UPDATE 1-US cancer group endorses newer breast cancer drugs

* Women can safely take aromatase inhibitors for 10 years

* Most older patients should consider aromatase inhibitors
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WASHINGTON, July 12 (BestGrowthStock) – The American Society of
Clinical Oncology issued new guidelines on Monday for the use
of hormone-based breast cancer drugs called aromatase
inhibitors.

They said most breast cancer patients past menopause should
consider taking an aromatase inhibitor at some point, either
right after surgery or after two to three years of the drug
tamoxifen.

“Women can take up to five years of an aromatase inhibitor
therapy,” ASCO said in a statement to be published in the
group’s Journal of Clinical Oncology.

Aromatase inhibitors include anastrozole, made by
AstraZeneca (AZN.L: ) under the brand name Arimidex, exemestane,
made by Pfizer Inc (PFE.N: ), under the brand name Aromasin and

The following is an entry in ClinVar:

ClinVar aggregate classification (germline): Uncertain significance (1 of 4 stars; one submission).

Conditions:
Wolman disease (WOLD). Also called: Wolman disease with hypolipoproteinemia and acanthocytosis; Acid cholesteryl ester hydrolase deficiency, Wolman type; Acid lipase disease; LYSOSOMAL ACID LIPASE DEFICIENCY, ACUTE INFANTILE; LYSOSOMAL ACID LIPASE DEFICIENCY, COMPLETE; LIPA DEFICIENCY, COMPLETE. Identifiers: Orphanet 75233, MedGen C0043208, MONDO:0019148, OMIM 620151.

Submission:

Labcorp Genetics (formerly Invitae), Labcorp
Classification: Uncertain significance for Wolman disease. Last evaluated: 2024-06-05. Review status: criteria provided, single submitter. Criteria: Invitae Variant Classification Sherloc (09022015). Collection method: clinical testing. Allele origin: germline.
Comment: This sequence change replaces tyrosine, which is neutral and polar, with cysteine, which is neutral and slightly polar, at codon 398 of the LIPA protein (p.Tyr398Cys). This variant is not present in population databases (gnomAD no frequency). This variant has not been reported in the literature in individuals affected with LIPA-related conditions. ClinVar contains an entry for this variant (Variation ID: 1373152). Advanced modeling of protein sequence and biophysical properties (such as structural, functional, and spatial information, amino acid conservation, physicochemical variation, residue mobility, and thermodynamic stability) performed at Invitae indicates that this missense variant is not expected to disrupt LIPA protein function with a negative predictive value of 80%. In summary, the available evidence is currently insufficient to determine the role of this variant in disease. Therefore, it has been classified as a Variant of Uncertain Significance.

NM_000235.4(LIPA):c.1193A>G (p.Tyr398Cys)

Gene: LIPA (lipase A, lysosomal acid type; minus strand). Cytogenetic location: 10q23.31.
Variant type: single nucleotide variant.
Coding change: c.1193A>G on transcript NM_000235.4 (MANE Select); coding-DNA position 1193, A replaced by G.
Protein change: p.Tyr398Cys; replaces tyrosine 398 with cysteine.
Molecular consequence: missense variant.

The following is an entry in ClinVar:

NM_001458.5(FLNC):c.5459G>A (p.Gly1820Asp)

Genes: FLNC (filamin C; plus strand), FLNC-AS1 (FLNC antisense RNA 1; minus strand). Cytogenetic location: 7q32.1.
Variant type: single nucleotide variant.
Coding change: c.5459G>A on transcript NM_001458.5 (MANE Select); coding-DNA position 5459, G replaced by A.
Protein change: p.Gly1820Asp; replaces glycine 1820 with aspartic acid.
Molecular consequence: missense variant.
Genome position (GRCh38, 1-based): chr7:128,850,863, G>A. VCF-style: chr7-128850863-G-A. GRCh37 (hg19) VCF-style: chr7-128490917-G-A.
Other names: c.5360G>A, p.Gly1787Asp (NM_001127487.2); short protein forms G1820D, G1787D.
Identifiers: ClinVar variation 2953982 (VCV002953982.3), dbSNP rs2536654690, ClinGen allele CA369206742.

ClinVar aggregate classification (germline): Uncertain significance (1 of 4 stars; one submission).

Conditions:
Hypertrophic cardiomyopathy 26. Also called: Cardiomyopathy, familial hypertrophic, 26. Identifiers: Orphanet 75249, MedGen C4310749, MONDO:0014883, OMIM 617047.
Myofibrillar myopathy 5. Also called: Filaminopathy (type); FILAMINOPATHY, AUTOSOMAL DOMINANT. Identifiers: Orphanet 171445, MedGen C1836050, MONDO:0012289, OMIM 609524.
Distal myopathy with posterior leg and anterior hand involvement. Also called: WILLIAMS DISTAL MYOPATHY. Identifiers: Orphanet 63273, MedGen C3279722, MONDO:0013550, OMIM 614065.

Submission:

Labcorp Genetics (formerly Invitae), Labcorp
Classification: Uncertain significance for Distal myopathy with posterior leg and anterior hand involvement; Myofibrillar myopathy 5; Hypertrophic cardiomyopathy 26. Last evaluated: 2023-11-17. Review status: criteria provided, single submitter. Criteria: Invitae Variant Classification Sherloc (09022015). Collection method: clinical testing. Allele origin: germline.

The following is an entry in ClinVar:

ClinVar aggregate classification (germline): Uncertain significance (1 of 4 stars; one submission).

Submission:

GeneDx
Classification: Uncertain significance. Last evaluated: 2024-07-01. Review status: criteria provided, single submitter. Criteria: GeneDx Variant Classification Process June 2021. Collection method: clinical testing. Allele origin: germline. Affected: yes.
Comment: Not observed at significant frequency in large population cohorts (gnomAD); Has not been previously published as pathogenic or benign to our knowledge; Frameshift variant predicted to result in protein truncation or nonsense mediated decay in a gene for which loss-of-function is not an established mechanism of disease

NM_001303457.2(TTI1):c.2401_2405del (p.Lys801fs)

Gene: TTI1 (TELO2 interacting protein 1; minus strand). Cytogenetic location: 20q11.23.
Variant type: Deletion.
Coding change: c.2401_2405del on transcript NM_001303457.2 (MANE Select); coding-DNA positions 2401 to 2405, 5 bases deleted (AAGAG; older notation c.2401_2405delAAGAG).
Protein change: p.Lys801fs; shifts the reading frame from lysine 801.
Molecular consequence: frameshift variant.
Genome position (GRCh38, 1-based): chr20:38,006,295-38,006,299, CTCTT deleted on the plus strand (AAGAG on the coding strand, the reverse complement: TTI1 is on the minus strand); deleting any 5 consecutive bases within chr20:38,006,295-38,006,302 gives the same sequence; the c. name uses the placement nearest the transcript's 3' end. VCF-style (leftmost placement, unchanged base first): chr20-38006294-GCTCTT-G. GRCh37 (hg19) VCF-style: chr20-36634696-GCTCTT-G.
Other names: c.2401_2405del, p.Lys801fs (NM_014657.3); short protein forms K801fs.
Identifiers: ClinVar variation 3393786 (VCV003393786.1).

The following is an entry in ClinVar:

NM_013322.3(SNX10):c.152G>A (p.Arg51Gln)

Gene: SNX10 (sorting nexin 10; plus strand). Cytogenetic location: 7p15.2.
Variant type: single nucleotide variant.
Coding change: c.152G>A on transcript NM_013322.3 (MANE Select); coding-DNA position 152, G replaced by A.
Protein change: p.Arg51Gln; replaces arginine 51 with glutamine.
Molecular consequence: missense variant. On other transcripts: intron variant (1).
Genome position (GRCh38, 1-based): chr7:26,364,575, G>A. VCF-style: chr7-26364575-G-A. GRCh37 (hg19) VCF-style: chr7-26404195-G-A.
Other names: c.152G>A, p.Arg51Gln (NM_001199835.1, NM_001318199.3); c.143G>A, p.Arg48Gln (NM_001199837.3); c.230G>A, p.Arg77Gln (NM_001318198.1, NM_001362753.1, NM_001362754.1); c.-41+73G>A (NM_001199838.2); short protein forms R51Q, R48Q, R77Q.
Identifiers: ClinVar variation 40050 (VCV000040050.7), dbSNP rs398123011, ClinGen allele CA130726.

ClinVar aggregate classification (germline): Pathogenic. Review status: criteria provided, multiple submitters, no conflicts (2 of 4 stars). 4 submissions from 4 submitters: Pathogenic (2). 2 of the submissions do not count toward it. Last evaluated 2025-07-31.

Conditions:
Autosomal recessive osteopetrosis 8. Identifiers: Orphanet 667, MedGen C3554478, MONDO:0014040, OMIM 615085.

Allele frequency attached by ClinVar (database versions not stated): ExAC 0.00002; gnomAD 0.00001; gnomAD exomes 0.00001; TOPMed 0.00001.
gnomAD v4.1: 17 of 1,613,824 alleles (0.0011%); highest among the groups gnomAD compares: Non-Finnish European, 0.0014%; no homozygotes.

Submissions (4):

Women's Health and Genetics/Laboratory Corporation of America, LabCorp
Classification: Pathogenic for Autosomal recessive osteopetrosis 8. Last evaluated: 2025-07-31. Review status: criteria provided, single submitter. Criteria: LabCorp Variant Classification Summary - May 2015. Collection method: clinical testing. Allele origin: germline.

Novartis’s (NOVN.VX: ) Femara or letrozole.

Breast cancer is the second-leading cause of cancer death
among U.S. women, after lung cancer. It kills 500,000 people
globally every year and is diagnosed in close to 1.3 million
people globally.

About 75 percent of these cancers are estrogen-receptor
positive, meaning they are driven by hormones. Tamoxifen was
the first drug to block the effects of estrogen and the
aromatase inhibitors are the next generation.

Studies have shown that women who took tamoxifen for 5
years were 50 percent less likely to have their cancer return
and the aromatase inhibitors have similar effects. But if a
breast cancer patient has not gone through menopause, tamoxifen
is the only safe hormone-based drug to take.

“One of the most important treatments for women with
postmenopausal breast cancer is anti-estrogen therapy,” ASCO’s
Dr. Harold Burstein, an oncologist at Harvard Medical School in
Boston, said in a statement.

“Our panel carefully reviewed the explosion of research
that has emerged in the past five years on anti-estrogen drugs,
and filled in gaps in our understanding of how best to use
these newer treatments, and what the trade-offs and side
effects of therapy would be.”

Some studies suggest it is safe to take tamoxifen and an
aromatase inhibitor — usually a pill taken daily — for as
long as 10 years in total, the panel said.

“While the two drug classes work differently, overall, most
women have relatively mild side effects on either drug,” ASCO
added.

(Reporting by Maggie Fox; editing by Paul Simao)

UPDATE 1-US cancer group endorses newer breast cancer drugs